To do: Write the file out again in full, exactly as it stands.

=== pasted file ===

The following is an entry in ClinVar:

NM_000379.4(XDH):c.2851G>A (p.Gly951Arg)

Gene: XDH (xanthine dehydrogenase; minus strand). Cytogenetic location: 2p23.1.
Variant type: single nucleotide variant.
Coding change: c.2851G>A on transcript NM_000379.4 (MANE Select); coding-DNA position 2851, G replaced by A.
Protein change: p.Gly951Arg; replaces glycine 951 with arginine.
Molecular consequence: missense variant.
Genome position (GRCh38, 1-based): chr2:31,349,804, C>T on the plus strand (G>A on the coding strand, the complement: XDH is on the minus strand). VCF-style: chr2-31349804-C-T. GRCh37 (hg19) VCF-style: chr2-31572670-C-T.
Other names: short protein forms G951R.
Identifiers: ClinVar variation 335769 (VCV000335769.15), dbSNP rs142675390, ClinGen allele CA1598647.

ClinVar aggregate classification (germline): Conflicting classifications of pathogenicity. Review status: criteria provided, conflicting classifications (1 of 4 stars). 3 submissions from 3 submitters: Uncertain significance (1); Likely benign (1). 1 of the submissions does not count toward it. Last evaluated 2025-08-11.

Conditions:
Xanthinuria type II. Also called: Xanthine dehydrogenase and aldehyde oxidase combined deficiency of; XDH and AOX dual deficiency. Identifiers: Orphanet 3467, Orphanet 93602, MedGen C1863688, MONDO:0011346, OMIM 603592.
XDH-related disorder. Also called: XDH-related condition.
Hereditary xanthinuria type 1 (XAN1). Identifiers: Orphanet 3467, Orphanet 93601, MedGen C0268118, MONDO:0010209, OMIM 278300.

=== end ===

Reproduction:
The following is an entry in ClinVar:

NM_000379.4(XDH):c.2851G>A (p.Gly951Arg)

Gene: XDH (xanthine dehydrogenase; minus strand). Cytogenetic location: 2p23.1.
Variant type: single nucleotide variant.
Coding change: c.2851G>A on transcript NM_000379.4 (MANE Select); coding-DNA position 2851, G replaced by A.
Protein change: p.Gly951Arg; replaces glycine 951 with arginine.
Molecular consequence: missense variant.
Genome position (GRCh38, 1-based): chr2:31,349,804, C>T on the plus strand (G>A on the coding strand, the complement: XDH is on the minus strand). VCF-style: chr2-31349804-C-T. GRCh37 (hg19) VCF-style: chr2-31572670-C-T.
Other names: short protein forms G951R.
Identifiers: ClinVar variation 335769 (VCV000335769.15), dbSNP rs142675390, ClinGen allele CA1598647.

ClinVar aggregate classification (germline): Conflicting classifications of pathogenicity. Review status: criteria provided, conflicting classifications (1 of 4 stars). 3 submissions from 3 submitters: Uncertain significance (1); Likely benign (1). 1 of the submissions does not count toward it. Last evaluated 2025-08-11.

Conditions:
Xanthinuria type II. Also called: Xanthine dehydrogenase and aldehyde oxidase combined deficiency of; XDH and AOX dual deficiency. Identifiers: Orphanet 3467, Orphanet 93602, MedGen C1863688, MONDO:0011346, OMIM 603592.
XDH-related disorder. Also called: XDH-related condition.
Hereditary xanthinuria type 1 (XAN1). Identifiers: Orphanet 3467, Orphanet 93601, MedGen C0268118, MONDO:0010209, OMIM 278300.